- Business Models: For charter networks and charter management organizations trying to decide how they will organize themselves and operate, this page provides a framework and some questions for thinking about the range of choices.
- For-Profit versus Not-for-Profit? For charter networks and charter management organizations trying to decide whether to incorporate as a for-profit entity or a not-for-profit entity, this page provides some pros and cons for each side.
- Site Advisory Council: For individual charter schools or charter networks, this page describes the structure and role of the Site Advisory Council at Aspire schools.
Organizations that operate multiple public schools both regionally and nationally can take several different operational approaches. Aspire has developed a framework to describe the key differences between the approaches being used by the current players in the industry. Many of these organizations operate in multiple locations, and several operate in multiple-state locations. All the models are viable, but have different advantages and require different strengths to execute well. Also, an organization's business model may evolve over time. Aspire is honored that many of its pioneering operational and educational systems have been adopted by charter organizations throughout the country.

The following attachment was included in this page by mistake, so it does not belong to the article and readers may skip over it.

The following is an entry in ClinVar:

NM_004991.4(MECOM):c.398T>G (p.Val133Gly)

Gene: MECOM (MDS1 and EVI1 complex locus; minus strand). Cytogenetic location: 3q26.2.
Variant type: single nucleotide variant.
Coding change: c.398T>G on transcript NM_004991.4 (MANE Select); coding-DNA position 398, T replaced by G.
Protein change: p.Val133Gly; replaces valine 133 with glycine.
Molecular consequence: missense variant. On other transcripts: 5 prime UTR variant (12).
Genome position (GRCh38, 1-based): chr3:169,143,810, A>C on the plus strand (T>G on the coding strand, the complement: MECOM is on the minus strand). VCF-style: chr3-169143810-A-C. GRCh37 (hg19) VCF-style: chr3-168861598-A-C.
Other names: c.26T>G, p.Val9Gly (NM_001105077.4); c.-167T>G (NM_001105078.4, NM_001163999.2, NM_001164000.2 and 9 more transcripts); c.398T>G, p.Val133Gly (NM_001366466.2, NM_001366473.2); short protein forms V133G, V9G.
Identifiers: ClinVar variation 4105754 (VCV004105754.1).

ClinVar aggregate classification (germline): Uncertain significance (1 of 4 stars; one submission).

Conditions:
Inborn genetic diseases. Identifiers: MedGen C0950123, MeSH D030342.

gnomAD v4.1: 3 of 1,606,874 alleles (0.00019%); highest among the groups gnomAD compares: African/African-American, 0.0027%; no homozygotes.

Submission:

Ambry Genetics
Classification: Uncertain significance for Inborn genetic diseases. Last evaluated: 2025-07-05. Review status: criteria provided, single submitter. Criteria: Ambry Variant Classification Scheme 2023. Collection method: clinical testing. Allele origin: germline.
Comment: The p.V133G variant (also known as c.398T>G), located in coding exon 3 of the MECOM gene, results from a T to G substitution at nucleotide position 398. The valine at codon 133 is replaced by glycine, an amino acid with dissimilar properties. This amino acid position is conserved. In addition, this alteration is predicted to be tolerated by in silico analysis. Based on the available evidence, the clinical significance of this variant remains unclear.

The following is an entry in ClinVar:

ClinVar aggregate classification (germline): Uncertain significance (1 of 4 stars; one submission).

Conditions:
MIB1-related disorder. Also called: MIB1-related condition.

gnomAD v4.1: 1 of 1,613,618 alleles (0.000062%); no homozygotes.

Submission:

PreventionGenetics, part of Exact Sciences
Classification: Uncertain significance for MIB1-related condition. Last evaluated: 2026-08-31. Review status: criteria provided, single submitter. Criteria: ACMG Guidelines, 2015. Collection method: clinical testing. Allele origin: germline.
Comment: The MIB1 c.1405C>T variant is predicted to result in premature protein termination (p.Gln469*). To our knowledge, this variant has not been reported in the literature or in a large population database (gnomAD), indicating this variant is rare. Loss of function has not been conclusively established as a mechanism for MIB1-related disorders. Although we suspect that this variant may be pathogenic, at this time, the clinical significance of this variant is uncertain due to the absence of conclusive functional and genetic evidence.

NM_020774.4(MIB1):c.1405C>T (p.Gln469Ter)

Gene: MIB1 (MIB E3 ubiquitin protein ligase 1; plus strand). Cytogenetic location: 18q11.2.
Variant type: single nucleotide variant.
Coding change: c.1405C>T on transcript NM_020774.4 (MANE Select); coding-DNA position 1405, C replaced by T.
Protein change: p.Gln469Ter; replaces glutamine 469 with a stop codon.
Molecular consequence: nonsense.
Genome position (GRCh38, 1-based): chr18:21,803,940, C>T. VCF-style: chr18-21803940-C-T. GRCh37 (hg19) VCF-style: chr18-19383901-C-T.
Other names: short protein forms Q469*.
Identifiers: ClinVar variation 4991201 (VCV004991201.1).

For-Profit versus Not-for-Profit?
Nationwide, most education management organizations (i.e. companies that run multiple schools) are for-profit. Edison, Chancellor Beacon and Victory are among the biggest. In contrast, Aspire Public Schools is incorporated as a 501(c)(3) not-for-profit corporation.
For many entrepreneurs, the decision to be a for-profit or not-for-profit is a philosophical one. However, there are also several practical business considerations:
Some organizations use a hybrid structure, in which local not-for-profits are affiliated with or sign a management contract with larger for-profit organizations, in an attempt to capture the best of both approaches.
School Site Governance
Although Aspire is organized as a single 501c3 with a single Board of Directors, each individual Aspire school has an Advisory School Council (ASC) with decision-making authority over site-based decisions. The Council:
- acts as an initial discipline review board;
- addresses school safety issues;
- reviews parental concerns;
- determines budget priorities; and
- sets policies that are unique to the school.
The ASC consists of the principal, two teachers, two parents, one member of the chartering district’s Board, and one community member at large. The principal is responsible for communicating all ASC policy decisions to the Aspire Board of Directors. An Ombudsman serves as an objective, third party resource for parents or community members who wish to express a grievance to the Aspire organization about a particular charter school. Each Aspire charter chooses its Ombudsman, a respected community leader from each school’s local community. The Ombudsman uses his/her discretion to ameliorate specific parental concerns, and may choose to discuss the problem with the Aspire Board of Directors in serious cases.